The Gender Wage Gap and Domestic Violence March 10, 2011Posted by Syd in Domestic Abuse.
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The above is the title of a scholarly paper written by Anna Aizer of Brown, and it makes for interesting (albeit depressing) reading.
While I only have a short overview available for your review, full copies are available for a fee at various websites.
Luckily, we are able to pull some interesting (if not very surprising) results: decreases in the wage gap decrease the violence against women. There is an economic theory that when there is a larger wage gap, there is an increase in violence against women because the women have limited financial options outside of the abusive relationship.
What You All Need to Know March 10, 2011Posted by Syd in Domestic Abuse.
One of the most informative links we received this morning was one from the Domestic Violence Awareness Project (DVAP).
The entire site is an invaluable resource and I strongly encourage all of you to click over to the DVAP right away. They have an excellent, comprehensive Resource Packet for last year’s project and it’s well worth the time to sort through the links. (Please note the packet covers just the United States at the moment, and we will be including global coverage in future posts.) One of the inserts in particular is worth noting – Domestic and Sexual Violence: Incidence, Prevalence and Security.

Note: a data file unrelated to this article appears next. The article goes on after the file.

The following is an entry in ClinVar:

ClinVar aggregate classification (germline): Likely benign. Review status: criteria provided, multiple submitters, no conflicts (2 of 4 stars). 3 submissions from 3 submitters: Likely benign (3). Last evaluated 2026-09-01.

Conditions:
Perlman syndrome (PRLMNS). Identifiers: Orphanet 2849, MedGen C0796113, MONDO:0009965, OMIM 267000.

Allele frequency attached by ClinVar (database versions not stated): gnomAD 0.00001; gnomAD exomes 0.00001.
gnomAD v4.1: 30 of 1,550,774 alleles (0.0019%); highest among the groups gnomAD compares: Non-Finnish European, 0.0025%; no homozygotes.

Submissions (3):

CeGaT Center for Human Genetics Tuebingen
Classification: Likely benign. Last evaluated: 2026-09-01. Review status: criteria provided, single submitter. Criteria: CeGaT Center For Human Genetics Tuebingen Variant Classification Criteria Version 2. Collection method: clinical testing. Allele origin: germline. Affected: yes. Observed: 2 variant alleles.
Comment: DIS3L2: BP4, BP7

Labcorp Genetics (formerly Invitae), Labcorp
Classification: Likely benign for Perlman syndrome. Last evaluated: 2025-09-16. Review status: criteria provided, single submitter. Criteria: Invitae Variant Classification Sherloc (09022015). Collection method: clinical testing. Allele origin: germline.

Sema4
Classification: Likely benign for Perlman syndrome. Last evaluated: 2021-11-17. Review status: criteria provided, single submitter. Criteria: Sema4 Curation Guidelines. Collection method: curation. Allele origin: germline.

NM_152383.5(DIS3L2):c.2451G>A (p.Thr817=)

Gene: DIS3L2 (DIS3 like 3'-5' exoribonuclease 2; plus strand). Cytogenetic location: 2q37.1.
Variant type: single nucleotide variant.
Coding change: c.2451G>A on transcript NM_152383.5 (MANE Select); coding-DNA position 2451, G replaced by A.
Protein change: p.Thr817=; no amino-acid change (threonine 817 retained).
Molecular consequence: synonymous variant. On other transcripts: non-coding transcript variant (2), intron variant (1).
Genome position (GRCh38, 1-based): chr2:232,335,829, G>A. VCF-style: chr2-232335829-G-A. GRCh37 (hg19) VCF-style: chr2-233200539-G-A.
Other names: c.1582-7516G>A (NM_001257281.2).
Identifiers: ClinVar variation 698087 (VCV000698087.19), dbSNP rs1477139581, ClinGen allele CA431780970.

You should download and read, but to just highlight some of the shocking statistics below:
Welcome March 10, 2011Posted by Syd in What We're Up To.
Hi everyone and welcome to the temporary site for unfollowcharlie.com.
Earlier this week, we started the #unfollowcharlie movement on twitter. We were discussing the media coverage of his activities, and his record-setting number of followers on Twitter and his growing fan base, despite the fact that he has a history of abusing and threatening women, and it was well, disgusting, to say the very least. So, we took to our twitter accounts. In Celebration of National Women’s Day, we wanted people to just #unfollowcharlie. It seemed so appropriate. And our little campaign took off, with retweets in Brazil, Australia, England and across the US. You can read more about this at the Village Voice blog.